You need to spend some time in some competent telecom books. Pay attention to the development of the switching network and dialing plans. The choice of 7 digit number was made because that's the ideal number for humans to remember. Early in the life of the network, the second digit of the 3 digit prefix disallowed the use of digits 0 and 1. That is how the area codes were discerned. The needs for additional numbers and the advent of electronic switching allowed the use of 0 or 1 in the second digit. That expanded the available phone numbers in an area code, but required dialing a country code first. The country code for the United States is conveniently "1".
Area code splits are a hell of a lot of work. I've worked a bunch of them during the years at PacBell. Doing an overlay is comparatively simple.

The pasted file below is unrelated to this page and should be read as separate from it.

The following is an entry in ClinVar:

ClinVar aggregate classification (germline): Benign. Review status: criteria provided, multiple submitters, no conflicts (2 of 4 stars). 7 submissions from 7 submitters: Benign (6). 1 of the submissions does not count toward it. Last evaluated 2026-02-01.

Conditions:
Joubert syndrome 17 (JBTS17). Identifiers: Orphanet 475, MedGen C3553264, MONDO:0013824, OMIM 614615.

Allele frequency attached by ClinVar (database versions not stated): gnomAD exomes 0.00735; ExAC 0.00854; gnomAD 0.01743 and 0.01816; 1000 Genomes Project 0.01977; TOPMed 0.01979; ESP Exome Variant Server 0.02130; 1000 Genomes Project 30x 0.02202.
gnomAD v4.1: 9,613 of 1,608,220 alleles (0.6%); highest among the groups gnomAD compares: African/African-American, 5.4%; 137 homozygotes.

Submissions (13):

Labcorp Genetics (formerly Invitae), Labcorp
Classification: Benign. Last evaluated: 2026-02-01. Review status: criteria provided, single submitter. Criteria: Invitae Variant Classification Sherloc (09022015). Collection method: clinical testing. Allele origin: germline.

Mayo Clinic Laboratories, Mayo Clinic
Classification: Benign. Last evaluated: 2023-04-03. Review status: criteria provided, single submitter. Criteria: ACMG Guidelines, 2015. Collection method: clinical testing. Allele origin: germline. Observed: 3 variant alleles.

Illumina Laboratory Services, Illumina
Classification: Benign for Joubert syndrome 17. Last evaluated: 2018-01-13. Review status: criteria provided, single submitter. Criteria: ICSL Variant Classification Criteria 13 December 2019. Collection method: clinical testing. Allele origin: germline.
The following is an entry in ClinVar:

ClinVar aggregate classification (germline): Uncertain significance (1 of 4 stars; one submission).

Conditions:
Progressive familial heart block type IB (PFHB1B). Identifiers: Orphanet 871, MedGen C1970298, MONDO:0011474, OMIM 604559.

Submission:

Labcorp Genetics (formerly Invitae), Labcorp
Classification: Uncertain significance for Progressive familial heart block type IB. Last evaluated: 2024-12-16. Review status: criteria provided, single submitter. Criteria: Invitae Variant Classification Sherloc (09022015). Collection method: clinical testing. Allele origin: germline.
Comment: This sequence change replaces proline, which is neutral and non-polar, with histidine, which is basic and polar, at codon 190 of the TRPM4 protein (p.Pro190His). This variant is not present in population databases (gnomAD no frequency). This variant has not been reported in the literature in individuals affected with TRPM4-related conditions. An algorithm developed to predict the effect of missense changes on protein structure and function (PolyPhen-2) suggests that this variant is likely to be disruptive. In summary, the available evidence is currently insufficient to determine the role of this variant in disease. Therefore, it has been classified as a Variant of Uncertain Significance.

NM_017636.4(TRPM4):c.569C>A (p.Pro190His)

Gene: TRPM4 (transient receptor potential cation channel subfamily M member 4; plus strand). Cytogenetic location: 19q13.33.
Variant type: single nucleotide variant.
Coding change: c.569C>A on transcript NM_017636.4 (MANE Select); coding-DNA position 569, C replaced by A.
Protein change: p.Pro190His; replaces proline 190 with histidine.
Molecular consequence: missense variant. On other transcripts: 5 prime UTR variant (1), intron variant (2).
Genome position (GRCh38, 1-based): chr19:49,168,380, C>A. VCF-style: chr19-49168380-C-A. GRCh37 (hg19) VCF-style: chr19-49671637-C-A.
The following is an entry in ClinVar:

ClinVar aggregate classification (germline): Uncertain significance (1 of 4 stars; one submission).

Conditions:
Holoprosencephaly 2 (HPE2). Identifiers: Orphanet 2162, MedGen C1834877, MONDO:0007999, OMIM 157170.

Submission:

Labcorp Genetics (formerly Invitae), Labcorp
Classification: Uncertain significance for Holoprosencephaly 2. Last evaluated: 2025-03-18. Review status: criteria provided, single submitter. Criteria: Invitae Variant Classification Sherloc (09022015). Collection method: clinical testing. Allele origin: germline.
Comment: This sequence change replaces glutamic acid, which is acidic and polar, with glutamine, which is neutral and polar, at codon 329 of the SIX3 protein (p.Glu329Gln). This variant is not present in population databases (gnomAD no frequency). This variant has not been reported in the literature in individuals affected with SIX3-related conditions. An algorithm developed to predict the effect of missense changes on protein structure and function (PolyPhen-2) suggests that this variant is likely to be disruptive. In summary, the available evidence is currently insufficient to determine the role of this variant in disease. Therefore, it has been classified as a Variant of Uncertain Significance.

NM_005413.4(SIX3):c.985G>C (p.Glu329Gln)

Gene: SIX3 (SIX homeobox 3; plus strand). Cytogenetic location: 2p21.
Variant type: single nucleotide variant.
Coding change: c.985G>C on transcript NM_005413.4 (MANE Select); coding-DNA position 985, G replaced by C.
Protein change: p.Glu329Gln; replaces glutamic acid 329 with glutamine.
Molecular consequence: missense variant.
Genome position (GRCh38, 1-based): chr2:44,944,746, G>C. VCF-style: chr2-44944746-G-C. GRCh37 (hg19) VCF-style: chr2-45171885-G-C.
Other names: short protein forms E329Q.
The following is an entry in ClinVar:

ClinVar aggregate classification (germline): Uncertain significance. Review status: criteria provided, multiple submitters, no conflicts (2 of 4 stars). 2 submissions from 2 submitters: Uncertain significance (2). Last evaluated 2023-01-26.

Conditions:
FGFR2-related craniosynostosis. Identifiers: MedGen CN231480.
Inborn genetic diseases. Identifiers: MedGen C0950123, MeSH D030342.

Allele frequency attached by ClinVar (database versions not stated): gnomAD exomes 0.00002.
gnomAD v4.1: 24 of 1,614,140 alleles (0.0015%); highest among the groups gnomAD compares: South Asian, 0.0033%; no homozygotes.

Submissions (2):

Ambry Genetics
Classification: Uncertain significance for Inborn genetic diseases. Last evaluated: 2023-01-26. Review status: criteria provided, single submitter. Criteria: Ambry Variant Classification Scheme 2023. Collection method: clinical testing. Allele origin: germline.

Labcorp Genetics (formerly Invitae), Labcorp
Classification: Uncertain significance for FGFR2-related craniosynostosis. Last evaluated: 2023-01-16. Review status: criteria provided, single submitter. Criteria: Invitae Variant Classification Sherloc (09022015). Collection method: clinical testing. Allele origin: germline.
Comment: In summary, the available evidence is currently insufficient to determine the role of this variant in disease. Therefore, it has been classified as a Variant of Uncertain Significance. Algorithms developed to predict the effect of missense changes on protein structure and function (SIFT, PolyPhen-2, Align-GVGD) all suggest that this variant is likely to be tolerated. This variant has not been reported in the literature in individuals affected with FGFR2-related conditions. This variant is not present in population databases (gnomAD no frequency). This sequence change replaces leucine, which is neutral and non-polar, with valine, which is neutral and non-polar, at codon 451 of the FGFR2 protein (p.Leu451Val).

I remember when they did it in Los Angeles from 6 to 7 digits to increase the numbers.
You're old enough to remember that point in time. The original switching machines were designed for numbers in the range of 0000->9999. The digits above that were used to select the outgoing trunks to another switching office. The "magic" 3 digit area code with 1 or 0 as the second digit did the long distance mapping from area code to area code. The next 3 digits did the end office selection. The last 4 digits mapped to a customer line.